–– Recognize the risks of rushing.
Consumers who click on the links or visit malicious sites are typically unknowingly handing over their names, addresses and credit card information.
Never click on links in emails or social media to go to a retailer's website. A better bet: Take a few extra seconds to go directly to the site yourself. Be sure to take a second look at all URLs.
–– Ask yourself why would Amazon be sending you a free gift card? Really?
Yes, one of those free $50 Amazon gift cards popped up in my email the other day. Of course, it's a spoofed email. So I just hit delete.
Amazon is warning consumers that phishing emails will direct you to a "false website that looks similar to the Amazon website, where you might be asked to provide account information such as your email address and password combination."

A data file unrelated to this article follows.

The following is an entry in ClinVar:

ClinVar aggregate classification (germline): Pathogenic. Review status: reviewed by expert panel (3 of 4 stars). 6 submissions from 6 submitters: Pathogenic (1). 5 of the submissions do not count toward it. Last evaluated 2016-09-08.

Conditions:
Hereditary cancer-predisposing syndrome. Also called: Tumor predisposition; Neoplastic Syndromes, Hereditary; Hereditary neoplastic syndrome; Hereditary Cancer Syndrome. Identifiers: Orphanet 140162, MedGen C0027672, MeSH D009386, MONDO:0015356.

The fake sites can steal sensitive information that can be used without your knowledge to commit fraud, according to Amazon.
Phishers can steal user names and passwords from one site to engage in fraud on other sites. Too many consumers carelessly use the exact same usernames and passwords across different sites.
Amazon doesn't send emails that ask for your Social Security number, bank account information, PIN or your Amazon.com password.
Amazon offers shoppers a way to report suspicious emails and web pages. You can forward the email or send suspicious email as an attachment to email@example.com.